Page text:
While the tendency has been to critique these passages as, in Curran’s phrase, Shelley’s “unbridled egocentricity” ([43], p. 96), other formal elements indicate that Shelley himself is interrogating, and eventually correcting, the narrator’s world view. He allusively ties the Florentine’s soul-searching Platonism to Wordsworth, who, by 1821, had passed from Shelley’s admired forerunner to bête noire in what Jeffrey Cox has called the romantic “culture wars” ([60], p. 13). The Florentine begins his spiritual autobiography by recounting his visionary childhood, which itself is inspired by an otherworldly vision from beyond or before the “clear golden prime” of his “youth’s dawn” (l. 192). Its opening, “There was a Being...” (l. 190), recalls the opening of Wordsworth’s “Immortality Ode”: “There was a time...” ([61], l. 1). The passage then follows in the footsteps of the Lake District boy, racing throughout nature for glimpses of “exceeding glory” amid “the enchanted mountains” (ll. 199, 194). Shelley’s anaphoric re-creation of a breathless vision already lost—“And from the breezes.../And from the rain.../And from the singing.../And from all sounds...” (ll. 206–9)—echoes Wordsworth’s anaphoric “Ands,”14 while retracing enthused but ultimately grieving recollections of boyhood pursuit of the “glory and the dream” ([61], l. 58). Despite the Immortality Ode’s lament of “Our birth” as “but a sleep and a forgetting” ([61], l. 59), it is not reflexive to think of Wordsworth as a Platonist. For Shelley, however, the association ran deep. Byron’s uncharacteristically Platonic outbursts in the third canto of Childe Harold’s Pilgrimage resulted, he claimed, from being dosed with “Wordsworthian physic” by Shelley in Switzerland ([62], ll. III.72–75; [63], p. 194). This prescription was issued even after Mary declared Wordsworth’s The Excursion the work of a “slave” ([64], p. 25: 14 September 1814), but before he himself pilloried the Lake poet in “Peter Bell the Third” (1819) as a man misguided by the fiery dreams in his head, a bigot blinded by his own elevated thoughts and the nonsense of what Keats called the “egotistical sublime” ([65], p. I:387).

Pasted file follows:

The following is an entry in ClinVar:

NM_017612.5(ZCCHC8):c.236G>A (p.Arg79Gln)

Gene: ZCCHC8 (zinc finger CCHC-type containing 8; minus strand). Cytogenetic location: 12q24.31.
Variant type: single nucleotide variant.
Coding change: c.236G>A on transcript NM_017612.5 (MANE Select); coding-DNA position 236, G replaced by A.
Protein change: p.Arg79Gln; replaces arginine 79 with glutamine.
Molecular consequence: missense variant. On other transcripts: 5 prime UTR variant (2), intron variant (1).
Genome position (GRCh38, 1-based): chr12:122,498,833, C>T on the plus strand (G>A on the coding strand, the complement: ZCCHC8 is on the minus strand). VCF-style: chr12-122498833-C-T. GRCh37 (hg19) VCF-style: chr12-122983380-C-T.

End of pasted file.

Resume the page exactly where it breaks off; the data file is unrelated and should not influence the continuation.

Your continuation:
Epipsychidion also makes a similar, if subtler, critique of a Platonic “egotistical sublime.” The unflinchingly simplistic declaration of the moral disjunction between the transcendence of the soul and the wretched vanity of the body is so austere, so rigid, and so doctrinaire, that it invites circumspection:
  • Mind from its object differs most in this:
  • Evil from good; misery from happiness;
  • The baser from the nobler; the impure
  • And frail, from what is clear and must endure.
  • (ll. 174–77)
In the discursive world of the 1819 Prometheus Unbound, such overstated rhetoric and aggressive, isolated pontificating indicate that a character is bound either for a fall, like Jupiter, or for a conversion of heart, like Prometheus. The Florentine’s pattern of bifurcated thought itself appears at the end of the third act of Prometheus Unbound:
  • Nor yet exempt, though ruling them like slaves,
  • From chance and death and mutability,
  • The clogs of that which else might oversoar
  • The loftiest star of unascended Heaven
  • Pinnacled dim in the intense inane.
  • (ll. III.iv.200–4)